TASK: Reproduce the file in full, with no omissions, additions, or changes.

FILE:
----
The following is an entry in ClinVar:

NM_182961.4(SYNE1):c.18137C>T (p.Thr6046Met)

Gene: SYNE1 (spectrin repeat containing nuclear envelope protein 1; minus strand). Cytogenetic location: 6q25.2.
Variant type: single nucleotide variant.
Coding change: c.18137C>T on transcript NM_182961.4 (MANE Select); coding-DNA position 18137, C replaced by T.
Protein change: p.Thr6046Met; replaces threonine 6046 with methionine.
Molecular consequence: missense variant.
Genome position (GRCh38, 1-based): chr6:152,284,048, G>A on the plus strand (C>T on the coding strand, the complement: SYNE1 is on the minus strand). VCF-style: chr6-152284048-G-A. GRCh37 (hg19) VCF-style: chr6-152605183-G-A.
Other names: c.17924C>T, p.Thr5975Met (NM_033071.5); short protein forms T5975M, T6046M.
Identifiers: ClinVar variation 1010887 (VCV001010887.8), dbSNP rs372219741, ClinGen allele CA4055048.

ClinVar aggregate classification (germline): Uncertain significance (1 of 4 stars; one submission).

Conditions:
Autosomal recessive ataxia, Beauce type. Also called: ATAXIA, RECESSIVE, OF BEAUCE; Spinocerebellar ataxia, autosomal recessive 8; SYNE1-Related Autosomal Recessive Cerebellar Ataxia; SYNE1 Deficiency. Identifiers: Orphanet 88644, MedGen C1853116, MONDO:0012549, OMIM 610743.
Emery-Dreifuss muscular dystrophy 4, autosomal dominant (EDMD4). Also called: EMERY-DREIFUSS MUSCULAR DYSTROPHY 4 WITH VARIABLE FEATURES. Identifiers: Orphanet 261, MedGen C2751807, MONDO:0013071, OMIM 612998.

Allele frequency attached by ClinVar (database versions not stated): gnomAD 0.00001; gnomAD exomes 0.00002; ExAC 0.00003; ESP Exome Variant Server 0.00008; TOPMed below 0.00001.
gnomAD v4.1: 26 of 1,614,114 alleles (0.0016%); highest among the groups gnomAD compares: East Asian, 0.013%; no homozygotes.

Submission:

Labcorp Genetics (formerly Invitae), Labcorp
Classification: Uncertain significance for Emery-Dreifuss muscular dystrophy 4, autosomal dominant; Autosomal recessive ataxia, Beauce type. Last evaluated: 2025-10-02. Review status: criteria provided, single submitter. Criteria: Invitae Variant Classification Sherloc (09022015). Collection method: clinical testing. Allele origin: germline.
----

The following is an entry in ClinVar:

NM_182961.4(SYNE1):c.18137C>T (p.Thr6046Met)

Gene: SYNE1 (spectrin repeat containing nuclear envelope protein 1; minus strand). Cytogenetic location: 6q25.2.
Variant type: single nucleotide variant.
Coding change: c.18137C>T on transcript NM_182961.4 (MANE Select); coding-DNA position 18137, C replaced by T.
Protein change: p.Thr6046Met; replaces threonine 6046 with methionine.
Molecular consequence: missense variant.
Genome position (GRCh38, 1-based): chr6:152,284,048, G>A on the plus strand (C>T on the coding strand, the complement: SYNE1 is on the minus strand). VCF-style: chr6-152284048-G-A. GRCh37 (hg19) VCF-style: chr6-152605183-G-A.
Other names: c.17924C>T, p.Thr5975Met (NM_033071.5); short protein forms T5975M, T6046M.
Identifiers: ClinVar variation 1010887 (VCV001010887.8), dbSNP rs372219741, ClinGen allele CA4055048.

ClinVar aggregate classification (germline): Uncertain significance (1 of 4 stars; one submission).

Conditions:
Autosomal recessive ataxia, Beauce type. Also called: ATAXIA, RECESSIVE, OF BEAUCE; Spinocerebellar ataxia, autosomal recessive 8; SYNE1-Related Autosomal Recessive Cerebellar Ataxia; SYNE1 Deficiency. Identifiers: Orphanet 88644, MedGen C1853116, MONDO:0012549, OMIM 610743.
Emery-Dreifuss muscular dystrophy 4, autosomal dominant (EDMD4). Also called: EMERY-DREIFUSS MUSCULAR DYSTROPHY 4 WITH VARIABLE FEATURES. Identifiers: Orphanet 261, MedGen C2751807, MONDO:0013071, OMIM 612998.

Allele frequency attached by ClinVar (database versions not stated): gnomAD 0.00001; gnomAD exomes 0.00002; ExAC 0.00003; ESP Exome Variant Server 0.00008; TOPMed below 0.00001.
gnomAD v4.1: 26 of 1,614,114 alleles (0.0016%); highest among the groups gnomAD compares: East Asian, 0.013%; no homozygotes.

Submission:

Labcorp Genetics (formerly Invitae), Labcorp
Classification: Uncertain significance for Emery-Dreifuss muscular dystrophy 4, autosomal dominant; Autosomal recessive ataxia, Beauce type. Last evaluated: 2025-10-02. Review status: criteria provided, single submitter. Criteria: Invitae Variant Classification Sherloc (09022015). Collection method: clinical testing. Allele origin: germline.